UOB’s Christine Ip, Deana Ku and Marietta Li

Helping UOB clients be more environmentally friendly is a key part of the team’s mission, and there’s an increasing demand for their assistance in Hong Kong. “A lot of the local clients – and in particular, the smaller ones – understand the importance of sustainability,” says Ip. “They’ve heard about it, but they don’t know how to do it. And that’s where we come in to help.”

When she’s not running a bank and attempting to save the planet, Ip takes her mental and physical wellness seriously, no matter how busy she is. Asked what she does to unwind, she instantly lists a variety of physical activities, instead of the leisurely ones we’d expect from such a busy banking professional. “I do yoga, Tai Chi and pilates – and I run and I swim,” she says proudly.

“Even though I do a lot of business travel,” she adds, “I always take my swimming suit with me wherever I go. I get up at 6am and I go swimming almost every day. It helps clear my mind. Afterwards, I feel clarity, because helps me think and reflect.”

After more than three decades in the banking industry (and clearly a lot of reflection), Ip says she still manages to find inspiration in her role by helping others. “These days, I’m at my happiest when I’m able to help someone emerge again out of hard times,” she says. “It can be my colleagues or my clients. When I can see people through a difficult time, especially these last few years, it makes my role even more meaningful.”

MEET CHRISTINE’S RIGHT-HAND WOMEN

UOB’s Deana Ku

DEANA KU

Head of Human Resources, Greater Bay Area

Tell us about what you do.

I have more than 20 years of working experience in the HR domain. My particular focus is HR business partnering, as well as talent development. Aside from the banking industry, I’ve worked in retail and also telecoms. Simply put, I love connecting with people.

What challenges do women face in their careers?

I’m lucky enough not have faced many challenges myself as a woman. Since I joined the banking industry around 13 years ago, I’ve been lucky that an organisation like UOB advocates gender diversity and inclusion. That’s why we encourage bringing in people and professionals from different cultures and different perspectives. We’ve tried to create a culture in which both female and male colleagues can enjoy the same opportunities.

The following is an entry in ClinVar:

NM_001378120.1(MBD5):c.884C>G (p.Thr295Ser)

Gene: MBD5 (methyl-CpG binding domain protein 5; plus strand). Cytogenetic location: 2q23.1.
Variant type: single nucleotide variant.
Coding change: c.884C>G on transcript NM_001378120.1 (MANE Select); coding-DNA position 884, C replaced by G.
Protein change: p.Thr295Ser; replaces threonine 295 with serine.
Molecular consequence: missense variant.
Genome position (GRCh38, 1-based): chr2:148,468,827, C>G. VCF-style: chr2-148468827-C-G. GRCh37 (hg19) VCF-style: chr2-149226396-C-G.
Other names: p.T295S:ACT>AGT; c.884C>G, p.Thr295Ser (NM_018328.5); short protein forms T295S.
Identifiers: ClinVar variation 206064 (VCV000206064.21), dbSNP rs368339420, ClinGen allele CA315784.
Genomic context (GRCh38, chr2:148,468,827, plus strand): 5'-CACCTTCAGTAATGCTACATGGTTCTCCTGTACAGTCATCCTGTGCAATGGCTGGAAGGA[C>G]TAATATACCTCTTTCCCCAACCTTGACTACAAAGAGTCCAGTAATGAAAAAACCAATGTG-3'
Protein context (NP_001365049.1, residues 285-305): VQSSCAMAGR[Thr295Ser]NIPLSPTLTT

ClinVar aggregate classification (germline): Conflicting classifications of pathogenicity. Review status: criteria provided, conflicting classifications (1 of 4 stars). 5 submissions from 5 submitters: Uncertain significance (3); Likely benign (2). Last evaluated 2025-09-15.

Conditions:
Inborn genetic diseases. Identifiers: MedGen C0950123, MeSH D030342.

See Also

How do you bring art and creativity into the banking world?

Besides UOB’s CSR initiatives, we host art therapy and workshops for our staff, which creates a positive impact on mental health and wellness. It definitely works for many of us, relieving stress and creating positive emotions, as well as increasing the feeling of social connectedness. It translates into better performance in the workplace too.

UOB’s Marietta Li

MARIETTA LI

Head of Strategic Communications, Brand and Customer Insights, Hong Kong and Taiwan.
Head of Network Partnerships and Strategic Marketing, Foreign Direct Investment Advisory, Hong Kong

Tell us about what you do.

I’m responsible for the strategy and development of brand management, communications, customer insights and CSR initiatives for UOB Hong Kong and Taiwan, as well as network partnerships and strategic marketing of the foreign direct investment business in Hong Kong. I previously worked largely in retail banking.

How has art impacted your work at UOB?

Personally, I’m really into fashion, so it’s been a perfect match for me, because I love fashion as wearable art. Since we started the UOB Art Academy – our signature programme launched in 2015 – I can definitely see the power of art. I can see how art can connect people, how it can bring people a sense of belonging and provide a shared platform for people to unleash their potential and shine.

What advice do you have for future female leaders?

As a career woman, first you need to accept who you are. You don’t need to behave like a man and compete with the other gender. You just need to understand yourself, be who you are and focus on what you need in order to grow.

Source: Prestige Online